DAILY BRIEFING: May 2, 2006
Lawmakers seek to protect 2,000 Army Corps jobs from contractors
Replaying a battle fought last year, unions and some legislators are supporting a bill that would prevent the Army Corps of Engineers from outsourcing 2,000 jobs involving work on nearly 200 dams across the country.
The 2006 Federal Locks and Lock and Dam Facilities Act, introduced last week by Reps. Lane Evans, D-Ill., and Ray LaHood, R-Ill., would define as "inherently governmental" the operation and maintenance of locks and dams. That designation would prevent the Army Corps from conducting a public-private job competition under the rules of the Office of Management and Budget's Circular A-76.
In a letter soliciting support, Evans and LaHood described the nation's inland and intra-coastal waterways -- and the locks and dams that control movement along them -- as critical components of the transportation infrastructure. "These locks and dams are operated and maintained by skilled federal employees who, each day, exercise their discretion on behalf of the U.S. government," the co-sponsors wrote.
The lock and dam competition, if allowed to go forward, would be the second-largest public-private competition completed under the present A-76 rules, after a 2,300-position contest at the Federal Aviation Administration last year that was won by a contractor.
For the purposes of public-private competition, the Army Corps has designated lockmasters, the supervisors at some lock and dam facilities, as performing work that is inherently governmental, while the jobs of the operators and mechanics under them are classified as commercial and thus eligible for privatization.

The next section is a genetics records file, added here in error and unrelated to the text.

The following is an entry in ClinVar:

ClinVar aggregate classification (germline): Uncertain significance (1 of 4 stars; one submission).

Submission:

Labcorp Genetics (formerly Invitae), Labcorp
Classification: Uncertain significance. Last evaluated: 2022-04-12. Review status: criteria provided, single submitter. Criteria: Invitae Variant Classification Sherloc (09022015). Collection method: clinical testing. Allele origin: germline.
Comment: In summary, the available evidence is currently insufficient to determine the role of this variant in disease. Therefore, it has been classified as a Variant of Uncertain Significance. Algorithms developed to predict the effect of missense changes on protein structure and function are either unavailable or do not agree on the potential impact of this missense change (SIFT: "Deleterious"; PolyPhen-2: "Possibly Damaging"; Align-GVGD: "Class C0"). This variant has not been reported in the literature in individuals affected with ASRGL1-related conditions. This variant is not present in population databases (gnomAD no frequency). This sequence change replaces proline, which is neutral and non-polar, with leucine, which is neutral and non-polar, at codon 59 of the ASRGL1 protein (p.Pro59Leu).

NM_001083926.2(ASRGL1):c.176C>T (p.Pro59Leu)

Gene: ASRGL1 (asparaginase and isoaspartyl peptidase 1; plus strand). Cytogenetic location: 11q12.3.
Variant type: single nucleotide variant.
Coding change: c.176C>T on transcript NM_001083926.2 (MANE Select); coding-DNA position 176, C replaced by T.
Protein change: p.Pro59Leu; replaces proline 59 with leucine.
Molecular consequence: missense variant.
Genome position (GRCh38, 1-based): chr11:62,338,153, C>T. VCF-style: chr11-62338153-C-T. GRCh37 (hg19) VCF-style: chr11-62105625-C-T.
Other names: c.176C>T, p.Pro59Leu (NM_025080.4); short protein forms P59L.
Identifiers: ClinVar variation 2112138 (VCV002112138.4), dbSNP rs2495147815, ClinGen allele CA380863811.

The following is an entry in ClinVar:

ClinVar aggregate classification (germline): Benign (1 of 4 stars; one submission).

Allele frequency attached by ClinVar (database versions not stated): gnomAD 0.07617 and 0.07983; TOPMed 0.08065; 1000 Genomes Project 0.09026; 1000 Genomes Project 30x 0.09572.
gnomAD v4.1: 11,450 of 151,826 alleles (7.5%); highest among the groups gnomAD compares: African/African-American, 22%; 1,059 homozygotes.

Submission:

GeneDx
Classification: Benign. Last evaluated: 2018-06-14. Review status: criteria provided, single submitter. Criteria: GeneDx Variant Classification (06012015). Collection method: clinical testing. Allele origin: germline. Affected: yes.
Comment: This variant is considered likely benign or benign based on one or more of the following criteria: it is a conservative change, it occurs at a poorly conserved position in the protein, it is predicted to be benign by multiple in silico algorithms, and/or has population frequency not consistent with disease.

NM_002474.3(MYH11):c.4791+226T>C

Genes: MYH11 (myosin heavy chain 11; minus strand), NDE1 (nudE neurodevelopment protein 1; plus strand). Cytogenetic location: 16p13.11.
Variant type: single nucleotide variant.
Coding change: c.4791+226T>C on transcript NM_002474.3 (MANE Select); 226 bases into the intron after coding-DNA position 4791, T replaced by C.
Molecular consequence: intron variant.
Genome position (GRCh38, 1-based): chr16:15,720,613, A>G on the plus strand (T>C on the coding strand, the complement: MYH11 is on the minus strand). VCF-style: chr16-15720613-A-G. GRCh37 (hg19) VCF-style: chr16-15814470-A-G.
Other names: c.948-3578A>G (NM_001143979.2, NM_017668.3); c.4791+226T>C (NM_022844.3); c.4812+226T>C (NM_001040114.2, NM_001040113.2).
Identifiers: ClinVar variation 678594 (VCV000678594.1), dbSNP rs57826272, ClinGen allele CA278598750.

But a coalition of 14 Defense unions is arguing that all employees working on the waterways perform inherently governmental work. Not all lock and dam facilities have lockmasters, the coalition says, and most of those that do are in operation around the clock, with the lockmaster present during limited hours. Since operators and mechanics also make locking decisions and direct lock traffic, they too perform inherently governmental work, the unions have said.
"If operators and mechanics weren't performing the same functions as lockmasters, exercising the same discretion and enforcing the same laws, then the nation's locks literally could not function," the coalition argued in a letter to legislators.
Led by the International Federation of Professional and Technical Engineers and the American Federation of Government Employees, the coalition on Friday urged legislators to support the Evans-LaHood legislation to permanently remove the lock and dam operations and maintenance positions from competition.
They also encouraged the Energy and Water Appropriations Subcommittee to deny the Corps funding necessary to move forward in the job competition process.
Last year legislators stripped the Corps of $2 million in funding for its competitive sourcing efforts, leaving behind sufficient funds to continue work on ongoing competitions but not to announce a new lock and dam competition as originally planned, according to Ray Navidi, competitive sourcing program manager for the Corps.
He could not comment on pending legislation, nor on preliminary planning the Corps has done that lays the groundwork for a study on competing the work.
"Certainly, if funding is available, then by all means we're going to revisit that," Navidi said of the planning work already complete. Questioned as to what alternatives the Corps might pursue if Congress blocked the study, Navidi said there is close coordination with authorities within the Army and the larger Defense Department, as well as OMB, and that he would not rule out other kinds of efficiency studies.
In one example of such a study, the Corps has been selected for a Defense Department pilot program to develop its logistics management function into a "high performing organization," said George Halford, an Army Corps spokesman. That essentially entails running just the public side of a public-private competition, in which employees develop a business case to make the work in question more efficient.
Typically, when an A-76 competition is won by the in-house team, the bid presented as the employees' "most efficient organization" includes some staffing reductions. With about 80 percent of competitions being decided in favor of in-house teams over the last three years, OMB has touted the increased efficiency of reorganized in-house performance as a significant benefit of the competitive sourcing process.
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